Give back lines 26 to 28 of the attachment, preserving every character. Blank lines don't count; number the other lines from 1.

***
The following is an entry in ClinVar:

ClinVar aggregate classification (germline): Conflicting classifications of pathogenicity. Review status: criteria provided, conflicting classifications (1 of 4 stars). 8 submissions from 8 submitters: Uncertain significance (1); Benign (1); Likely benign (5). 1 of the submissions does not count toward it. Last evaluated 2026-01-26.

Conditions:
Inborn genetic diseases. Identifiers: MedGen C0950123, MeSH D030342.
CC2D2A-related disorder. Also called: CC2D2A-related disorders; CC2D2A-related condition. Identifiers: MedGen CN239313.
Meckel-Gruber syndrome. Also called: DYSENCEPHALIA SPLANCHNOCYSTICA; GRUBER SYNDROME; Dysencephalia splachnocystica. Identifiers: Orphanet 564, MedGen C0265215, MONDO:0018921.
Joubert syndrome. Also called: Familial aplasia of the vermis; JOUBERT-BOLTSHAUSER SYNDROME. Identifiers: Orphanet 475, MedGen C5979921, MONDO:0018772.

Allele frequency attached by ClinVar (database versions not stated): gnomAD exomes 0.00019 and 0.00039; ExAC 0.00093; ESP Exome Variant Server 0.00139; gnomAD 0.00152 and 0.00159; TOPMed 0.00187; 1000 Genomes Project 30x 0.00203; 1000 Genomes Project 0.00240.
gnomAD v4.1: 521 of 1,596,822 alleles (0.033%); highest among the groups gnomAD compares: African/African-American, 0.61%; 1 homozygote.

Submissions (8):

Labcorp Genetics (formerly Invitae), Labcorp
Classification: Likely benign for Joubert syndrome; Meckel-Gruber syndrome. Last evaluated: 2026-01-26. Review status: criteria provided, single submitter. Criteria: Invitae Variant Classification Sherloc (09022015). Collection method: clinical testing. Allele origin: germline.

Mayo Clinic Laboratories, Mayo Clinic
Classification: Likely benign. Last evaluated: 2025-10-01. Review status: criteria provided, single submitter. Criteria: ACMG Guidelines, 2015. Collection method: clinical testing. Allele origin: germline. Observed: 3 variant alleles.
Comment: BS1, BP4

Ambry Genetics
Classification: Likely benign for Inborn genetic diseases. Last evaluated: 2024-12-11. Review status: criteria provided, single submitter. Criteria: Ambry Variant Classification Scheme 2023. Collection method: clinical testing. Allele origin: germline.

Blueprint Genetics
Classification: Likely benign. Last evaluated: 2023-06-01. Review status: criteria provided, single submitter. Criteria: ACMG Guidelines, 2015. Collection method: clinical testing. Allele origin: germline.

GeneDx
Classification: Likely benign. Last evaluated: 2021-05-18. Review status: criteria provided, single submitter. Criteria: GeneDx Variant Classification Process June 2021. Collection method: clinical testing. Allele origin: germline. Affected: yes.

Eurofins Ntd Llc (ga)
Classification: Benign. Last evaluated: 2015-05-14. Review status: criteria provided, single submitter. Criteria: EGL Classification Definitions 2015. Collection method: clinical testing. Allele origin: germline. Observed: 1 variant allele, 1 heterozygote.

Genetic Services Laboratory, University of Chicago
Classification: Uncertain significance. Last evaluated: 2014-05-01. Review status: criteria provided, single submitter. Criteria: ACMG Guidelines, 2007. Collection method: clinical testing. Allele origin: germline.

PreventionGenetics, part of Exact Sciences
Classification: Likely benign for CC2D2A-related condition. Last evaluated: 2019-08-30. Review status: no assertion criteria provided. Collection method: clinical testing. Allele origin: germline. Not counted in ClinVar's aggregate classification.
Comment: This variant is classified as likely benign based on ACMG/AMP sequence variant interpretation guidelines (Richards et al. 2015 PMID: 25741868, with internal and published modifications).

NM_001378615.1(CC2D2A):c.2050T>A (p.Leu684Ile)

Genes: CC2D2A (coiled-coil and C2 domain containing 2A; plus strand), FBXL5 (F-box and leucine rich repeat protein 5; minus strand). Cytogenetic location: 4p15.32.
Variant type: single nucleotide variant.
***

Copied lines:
PreventionGenetics, part of Exact Sciences
Classification: Likely benign for CC2D2A-related condition. Last evaluated: 2019-08-30. Review status: no assertion criteria provided. Collection method: clinical testing. Allele origin: germline. Not counted in ClinVar's aggregate classification.
Comment: This variant is classified as likely benign based on ACMG/AMP sequence variant interpretation guidelines (Richards et al. 2015 PMID: 25741868, with internal and published modifications).